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Phoenix Contests 'Heavy Hand Of Federal Oversight' In Police Probe

The Justice Department’s misconduct investigation of the Phoenix Police Department is growing increasingly contentious after nearly 2½ years, City officials say they are unwilling to cede control to federal authorities. Phoenix officials have decried Justice investigators as uncollaborative and mounted a campaign to counter the department’s findings before a federal report is released, reports the Washington Post. The 2,600-officer police force has been ranked among the nation's most violent, leading the U.S. with 23 fatal police shootings in 2018. Its officers faced sanctions for using excessive force and false charges against protesters in 2020 social justice demonstrations.


City leaders acknowledge some misconduct by officers, but they argue it does not constitute a systemic pattern of unconstitutional policing. They point to recent changes, including a new use-of-force policy, additional officer training and a city oversight office to monitor internal police misconduct investigations. Attorney General Merrick Garland launched the “pattern or practice” probe in August 2021, as the Biden administration sought greater law enforcement accountability after the police killings of George Floyd in Minneapolis and Breonna Taylor in Louisville led to a national outcry in 2020. Since then, leaders in Minneapolis and Louisville accepted reports of systemic misconduct and agreed to negotiate a plan for federal oversight expected to last years. They are the only two of DOJ’s 11 police misconduct investigations started under Garland that have been completed. In a letter to DOJ on Thursday, Phoenix officials said federal investigators have denied requests from city leaders to review a draft of the report and warned that the “heavy hand of federal oversight … is not the appropriate remedy.”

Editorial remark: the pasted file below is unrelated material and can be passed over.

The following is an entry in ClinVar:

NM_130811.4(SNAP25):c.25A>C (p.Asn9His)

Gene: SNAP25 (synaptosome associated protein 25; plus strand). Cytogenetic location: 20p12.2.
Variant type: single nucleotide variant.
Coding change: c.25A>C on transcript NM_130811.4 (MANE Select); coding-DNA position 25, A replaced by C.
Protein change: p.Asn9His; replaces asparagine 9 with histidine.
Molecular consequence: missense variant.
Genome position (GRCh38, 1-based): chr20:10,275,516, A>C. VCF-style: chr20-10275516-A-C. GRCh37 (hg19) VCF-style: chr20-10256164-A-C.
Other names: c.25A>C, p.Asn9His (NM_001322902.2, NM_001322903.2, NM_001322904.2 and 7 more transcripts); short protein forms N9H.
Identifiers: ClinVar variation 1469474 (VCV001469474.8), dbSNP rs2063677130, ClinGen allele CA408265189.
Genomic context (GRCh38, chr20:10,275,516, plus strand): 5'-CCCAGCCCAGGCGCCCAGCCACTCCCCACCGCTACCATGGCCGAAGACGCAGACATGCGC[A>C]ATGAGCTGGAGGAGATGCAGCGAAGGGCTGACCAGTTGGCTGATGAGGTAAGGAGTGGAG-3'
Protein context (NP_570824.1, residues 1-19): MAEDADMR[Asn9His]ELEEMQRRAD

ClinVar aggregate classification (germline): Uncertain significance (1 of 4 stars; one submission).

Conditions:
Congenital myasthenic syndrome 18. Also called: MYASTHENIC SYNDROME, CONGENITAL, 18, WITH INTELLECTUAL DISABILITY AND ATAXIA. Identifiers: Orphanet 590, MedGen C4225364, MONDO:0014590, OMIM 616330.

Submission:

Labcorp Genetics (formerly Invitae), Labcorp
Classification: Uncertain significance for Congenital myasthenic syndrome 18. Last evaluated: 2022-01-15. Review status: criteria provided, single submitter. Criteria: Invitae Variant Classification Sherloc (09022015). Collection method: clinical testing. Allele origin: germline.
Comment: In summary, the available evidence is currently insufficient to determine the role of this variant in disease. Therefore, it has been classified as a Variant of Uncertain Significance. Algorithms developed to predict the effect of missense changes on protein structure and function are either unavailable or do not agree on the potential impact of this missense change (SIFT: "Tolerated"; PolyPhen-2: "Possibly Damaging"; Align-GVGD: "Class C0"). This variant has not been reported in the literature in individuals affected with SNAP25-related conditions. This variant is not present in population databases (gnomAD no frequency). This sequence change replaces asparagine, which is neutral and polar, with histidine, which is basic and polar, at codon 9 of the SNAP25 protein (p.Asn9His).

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A daily report co-sponsored by Arizona State University, Criminal Justice Journalists, and the National Criminal Justice Association

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